This Little Light
Credit: Darling Media Group. One Charlotte held a unity march in November in Uptown
A Small Charlotte Boy Teaches a Big Lesson
by Kimberly Lawson
In late September, a shroud of darkness appeared to fall over Charlotte. Another black man was killed by police, and people responded with anger and distrust. One kindergartener, though, chose to share a little light.
Keith Lamont Scott, 43, was shot and killed in northeast Charlotte on a Tuesday by police after they reported he exited his vehicle holding a gun. Witnesses said Scott, a father, didn’t have a weapon. Later that evening, people outraged over what appeared to be another shooting of an unarmed black man took to the streets to protest.
But 5-year-old Jayden Hooker, who lives with his family just a few miles away from where the incident took place, wanted to do something positive for police. He’d heard that a few officers had gotten hurt during demonstrations the night of Scott’s death, and asked his mom if he could visit the police station.
“I want to give them hugs so they’re not scared,” Jayden reportedly told his mom. She agreed, and the little boy drew a sign with the words “Free Hugs,” which he wore around his neck. He also brought glazed doughnuts with him; officers at the University City Division were thrilled.
Jayden’s small gesture of kindness spoke volumes, but for a city marred by racial tensions and socioeconomic disparities, it was just that—a small gesture.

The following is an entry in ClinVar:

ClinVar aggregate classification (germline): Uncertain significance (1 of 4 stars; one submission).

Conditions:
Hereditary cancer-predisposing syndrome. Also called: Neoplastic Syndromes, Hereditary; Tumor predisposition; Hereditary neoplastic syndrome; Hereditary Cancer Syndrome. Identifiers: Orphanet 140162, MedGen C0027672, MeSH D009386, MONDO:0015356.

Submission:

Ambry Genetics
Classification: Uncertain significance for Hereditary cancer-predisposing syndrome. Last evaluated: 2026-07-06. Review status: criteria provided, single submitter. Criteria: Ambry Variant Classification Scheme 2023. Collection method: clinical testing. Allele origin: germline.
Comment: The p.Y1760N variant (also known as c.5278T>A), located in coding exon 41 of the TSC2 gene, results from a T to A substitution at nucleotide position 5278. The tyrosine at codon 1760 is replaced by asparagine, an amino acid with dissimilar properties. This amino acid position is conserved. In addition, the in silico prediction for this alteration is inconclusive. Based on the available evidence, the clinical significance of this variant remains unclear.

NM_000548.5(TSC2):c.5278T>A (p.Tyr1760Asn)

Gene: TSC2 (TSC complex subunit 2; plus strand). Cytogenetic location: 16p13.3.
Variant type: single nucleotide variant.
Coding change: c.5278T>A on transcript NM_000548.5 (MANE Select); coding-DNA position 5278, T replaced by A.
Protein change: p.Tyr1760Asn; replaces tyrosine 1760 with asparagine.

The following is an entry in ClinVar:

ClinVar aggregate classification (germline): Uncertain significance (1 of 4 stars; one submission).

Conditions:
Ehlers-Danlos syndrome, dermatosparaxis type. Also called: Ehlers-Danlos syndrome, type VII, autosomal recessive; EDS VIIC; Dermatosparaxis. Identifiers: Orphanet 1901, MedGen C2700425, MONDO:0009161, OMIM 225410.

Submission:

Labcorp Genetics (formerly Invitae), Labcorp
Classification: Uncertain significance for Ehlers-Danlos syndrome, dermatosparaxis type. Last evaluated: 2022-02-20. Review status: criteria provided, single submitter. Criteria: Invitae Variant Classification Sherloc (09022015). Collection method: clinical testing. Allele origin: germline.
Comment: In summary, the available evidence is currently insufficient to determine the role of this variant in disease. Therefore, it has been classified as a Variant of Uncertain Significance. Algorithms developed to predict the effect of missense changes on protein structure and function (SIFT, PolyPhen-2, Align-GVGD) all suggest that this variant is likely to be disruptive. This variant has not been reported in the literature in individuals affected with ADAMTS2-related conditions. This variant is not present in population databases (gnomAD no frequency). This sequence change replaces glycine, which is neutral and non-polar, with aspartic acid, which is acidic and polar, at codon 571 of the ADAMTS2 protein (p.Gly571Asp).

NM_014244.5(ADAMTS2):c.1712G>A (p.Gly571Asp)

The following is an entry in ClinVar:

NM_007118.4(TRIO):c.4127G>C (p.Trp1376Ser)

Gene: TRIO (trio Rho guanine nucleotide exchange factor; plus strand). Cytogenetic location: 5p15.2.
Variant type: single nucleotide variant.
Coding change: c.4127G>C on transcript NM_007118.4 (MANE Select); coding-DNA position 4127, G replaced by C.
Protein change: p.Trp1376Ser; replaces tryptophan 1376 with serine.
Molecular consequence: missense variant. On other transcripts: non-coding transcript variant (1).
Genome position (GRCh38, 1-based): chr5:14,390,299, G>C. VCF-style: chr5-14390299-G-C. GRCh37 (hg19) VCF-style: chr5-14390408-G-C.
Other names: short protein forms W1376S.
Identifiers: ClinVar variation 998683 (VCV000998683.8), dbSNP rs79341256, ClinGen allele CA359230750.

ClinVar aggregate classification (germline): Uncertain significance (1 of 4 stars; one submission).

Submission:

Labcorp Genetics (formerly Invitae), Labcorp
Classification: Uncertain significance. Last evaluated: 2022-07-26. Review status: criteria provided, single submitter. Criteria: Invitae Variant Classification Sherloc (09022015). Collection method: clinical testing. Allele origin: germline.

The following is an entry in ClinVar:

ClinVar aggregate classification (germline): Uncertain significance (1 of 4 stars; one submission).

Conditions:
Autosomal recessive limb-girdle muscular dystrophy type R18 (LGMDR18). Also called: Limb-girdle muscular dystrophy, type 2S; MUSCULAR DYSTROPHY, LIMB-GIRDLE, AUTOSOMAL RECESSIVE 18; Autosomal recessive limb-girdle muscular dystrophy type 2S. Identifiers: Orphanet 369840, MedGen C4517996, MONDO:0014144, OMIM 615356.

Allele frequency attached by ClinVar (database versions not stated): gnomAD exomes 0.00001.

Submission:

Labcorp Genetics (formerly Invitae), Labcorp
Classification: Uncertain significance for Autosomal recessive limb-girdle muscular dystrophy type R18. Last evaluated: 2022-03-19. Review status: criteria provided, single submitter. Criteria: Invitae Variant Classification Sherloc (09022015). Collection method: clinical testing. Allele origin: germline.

It’s no secret that Charlotte has some big problems. To understand the fire fueling the protests earlier this year, one only needs to look at the results of a 2014 study on economic mobility. Research out of Harvard University and University of California-Berkeley found that among the nation’s 50 largest cities, Charlotte was dead last in upward mobility—meaning children have a harder time climbing out of poverty here than in any other major metropolitan area.
For their part, business leaders are seeking out solutions. In February, a group of public, private and nonprofit organizations (including AT&T, the Charlotte Knights, PNC Bank, Central Piedmont Community College, and more) came together to form a coalition called Charlotte Will, with the goal of raising awareness of Charlotte’s economic mobility problem.
Another initiative called One Charlotte formed shortly after the protests caught national attention, this time organized by executives from Bank of America, Carolinas HealthCare System and Novant Health. Jesse Cureton, a Novant Health executive and one of the co-founders, said during an announcement in October that the initiative was started to “acknowledge the pain and to put into action a plan that would address core, systemic issues that create inequities in the Charlotte community.”
“We must create a new narrative about Charlotte,” Cureton emphasized.
But in order for real change to begin to take place, it’s going to take more than a handful of coalitions and task forces. Every single person who calls Charlotte home needs to do his or her part and simply show up when it’d be easier not to. One way is by donating time, money or goods to one of the city’s many nonprofits working to better the community.
All of this is especially important now as one of the most divisive presidential elections of this generation is finally over. New leadership can bring uncertainty. One of the best ways to deal with that kind of apprehension is to look ahead and focus on what we do have power over, and that’s our own actions.
Jayden Hooker’s mother told media that she was proud of her son the day he visited the police station and offered free hugs. “I think it honestly shows you that a 5-year-old can teach us a lot about how we should treat each other during times like these,” she said, according to CBS News.
If more people were like little Jayden, eager to do something, anything, to bring a little light into the world, the impact could be phenomenal.
To find out how to begin supporting local nonprofits, visit ShareCharlotte.org.